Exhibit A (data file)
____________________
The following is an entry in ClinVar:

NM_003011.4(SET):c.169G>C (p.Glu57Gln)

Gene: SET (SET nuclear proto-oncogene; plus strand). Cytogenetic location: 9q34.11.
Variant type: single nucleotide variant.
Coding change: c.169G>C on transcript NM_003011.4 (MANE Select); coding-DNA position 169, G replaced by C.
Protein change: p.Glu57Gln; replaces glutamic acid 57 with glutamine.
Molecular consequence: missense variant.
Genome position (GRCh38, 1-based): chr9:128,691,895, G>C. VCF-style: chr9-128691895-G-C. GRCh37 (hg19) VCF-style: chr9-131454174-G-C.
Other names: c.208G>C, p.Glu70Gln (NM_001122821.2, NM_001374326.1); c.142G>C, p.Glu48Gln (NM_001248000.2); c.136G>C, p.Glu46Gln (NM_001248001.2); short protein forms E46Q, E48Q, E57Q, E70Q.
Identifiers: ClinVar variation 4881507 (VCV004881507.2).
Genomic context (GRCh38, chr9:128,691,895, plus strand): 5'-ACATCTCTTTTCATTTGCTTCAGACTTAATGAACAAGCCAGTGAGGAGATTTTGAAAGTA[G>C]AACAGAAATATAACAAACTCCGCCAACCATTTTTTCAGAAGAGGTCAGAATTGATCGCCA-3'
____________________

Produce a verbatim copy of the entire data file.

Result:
The following is an entry in ClinVar:

NM_003011.4(SET):c.169G>C (p.Glu57Gln)

Gene: SET (SET nuclear proto-oncogene; plus strand). Cytogenetic location: 9q34.11.
Variant type: single nucleotide variant.
Coding change: c.169G>C on transcript NM_003011.4 (MANE Select); coding-DNA position 169, G replaced by C.
Protein change: p.Glu57Gln; replaces glutamic acid 57 with glutamine.
Molecular consequence: missense variant.
Genome position (GRCh38, 1-based): chr9:128,691,895, G>C. VCF-style: chr9-128691895-G-C. GRCh37 (hg19) VCF-style: chr9-131454174-G-C.
Other names: c.208G>C, p.Glu70Gln (NM_001122821.2, NM_001374326.1); c.142G>C, p.Glu48Gln (NM_001248000.2); c.136G>C, p.Glu46Gln (NM_001248001.2); short protein forms E46Q, E48Q, E57Q, E70Q.
Identifiers: ClinVar variation 4881507 (VCV004881507.2).
Genomic context (GRCh38, chr9:128,691,895, plus strand): 5'-ACATCTCTTTTCATTTGCTTCAGACTTAATGAACAAGCCAGTGAGGAGATTTTGAAAGTA[G>C]AACAGAAATATAACAAACTCCGCCAACCATTTTTTCAGAAGAGGTCAGAATTGATCGCCA-3'